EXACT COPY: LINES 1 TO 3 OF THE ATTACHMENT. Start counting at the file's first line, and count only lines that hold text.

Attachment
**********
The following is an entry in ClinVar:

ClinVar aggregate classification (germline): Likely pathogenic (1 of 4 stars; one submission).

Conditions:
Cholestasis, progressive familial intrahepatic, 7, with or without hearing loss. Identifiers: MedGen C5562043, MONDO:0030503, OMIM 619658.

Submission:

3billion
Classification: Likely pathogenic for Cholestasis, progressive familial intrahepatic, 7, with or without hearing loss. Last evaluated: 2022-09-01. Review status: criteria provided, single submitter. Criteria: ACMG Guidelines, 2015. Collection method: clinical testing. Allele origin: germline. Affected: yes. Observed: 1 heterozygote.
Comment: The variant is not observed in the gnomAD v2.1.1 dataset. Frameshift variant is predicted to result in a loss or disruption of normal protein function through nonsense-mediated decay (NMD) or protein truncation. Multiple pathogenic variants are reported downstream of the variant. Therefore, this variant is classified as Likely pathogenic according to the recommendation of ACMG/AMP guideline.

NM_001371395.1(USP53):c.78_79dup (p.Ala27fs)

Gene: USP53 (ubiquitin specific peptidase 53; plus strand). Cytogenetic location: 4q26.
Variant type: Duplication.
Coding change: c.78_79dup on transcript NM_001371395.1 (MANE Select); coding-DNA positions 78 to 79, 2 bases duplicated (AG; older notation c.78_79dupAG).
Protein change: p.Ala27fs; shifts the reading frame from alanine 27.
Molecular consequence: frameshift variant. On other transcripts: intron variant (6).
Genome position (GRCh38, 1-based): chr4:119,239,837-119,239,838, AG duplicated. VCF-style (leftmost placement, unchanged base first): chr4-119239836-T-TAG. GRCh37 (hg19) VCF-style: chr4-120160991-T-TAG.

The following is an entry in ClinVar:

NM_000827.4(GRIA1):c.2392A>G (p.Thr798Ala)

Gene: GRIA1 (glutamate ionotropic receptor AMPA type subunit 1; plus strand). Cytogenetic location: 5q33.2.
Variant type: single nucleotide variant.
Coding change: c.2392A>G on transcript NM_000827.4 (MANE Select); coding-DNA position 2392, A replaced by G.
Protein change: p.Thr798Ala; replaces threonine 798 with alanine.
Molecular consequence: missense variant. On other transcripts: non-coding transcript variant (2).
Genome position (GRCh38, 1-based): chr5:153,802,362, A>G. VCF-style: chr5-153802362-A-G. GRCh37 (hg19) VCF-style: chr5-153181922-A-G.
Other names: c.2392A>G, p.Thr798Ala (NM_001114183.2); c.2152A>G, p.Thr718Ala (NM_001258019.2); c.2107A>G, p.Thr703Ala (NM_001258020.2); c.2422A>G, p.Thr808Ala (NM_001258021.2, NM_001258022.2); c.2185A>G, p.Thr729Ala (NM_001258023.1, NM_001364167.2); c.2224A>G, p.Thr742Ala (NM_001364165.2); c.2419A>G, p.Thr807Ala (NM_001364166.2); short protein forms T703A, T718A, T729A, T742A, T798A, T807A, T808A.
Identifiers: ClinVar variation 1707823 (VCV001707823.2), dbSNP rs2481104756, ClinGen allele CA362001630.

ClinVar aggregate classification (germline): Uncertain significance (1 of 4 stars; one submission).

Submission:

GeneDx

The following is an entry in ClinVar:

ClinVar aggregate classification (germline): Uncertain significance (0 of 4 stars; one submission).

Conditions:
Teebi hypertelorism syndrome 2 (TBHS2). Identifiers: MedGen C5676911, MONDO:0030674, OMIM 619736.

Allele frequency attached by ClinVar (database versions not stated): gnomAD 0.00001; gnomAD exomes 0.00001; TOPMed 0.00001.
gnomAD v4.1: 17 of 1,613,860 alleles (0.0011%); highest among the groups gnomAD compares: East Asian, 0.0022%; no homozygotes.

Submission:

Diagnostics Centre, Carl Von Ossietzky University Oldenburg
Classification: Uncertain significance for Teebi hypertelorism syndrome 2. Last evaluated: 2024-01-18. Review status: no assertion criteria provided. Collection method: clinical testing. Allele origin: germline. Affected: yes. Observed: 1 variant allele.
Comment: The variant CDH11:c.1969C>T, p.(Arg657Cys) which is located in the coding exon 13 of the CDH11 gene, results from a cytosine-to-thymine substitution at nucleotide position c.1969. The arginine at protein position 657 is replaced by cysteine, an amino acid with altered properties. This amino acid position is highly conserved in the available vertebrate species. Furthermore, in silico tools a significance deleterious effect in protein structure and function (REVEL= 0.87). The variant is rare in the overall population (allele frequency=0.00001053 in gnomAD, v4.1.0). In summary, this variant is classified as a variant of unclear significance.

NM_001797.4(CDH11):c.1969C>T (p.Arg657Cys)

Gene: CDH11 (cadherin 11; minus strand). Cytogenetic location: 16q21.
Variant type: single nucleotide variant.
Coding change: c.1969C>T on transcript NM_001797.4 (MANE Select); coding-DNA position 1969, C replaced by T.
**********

The following is an entry in ClinVar:

ClinVar aggregate classification (germline): Likely pathogenic (1 of 4 stars; one submission).

Conditions: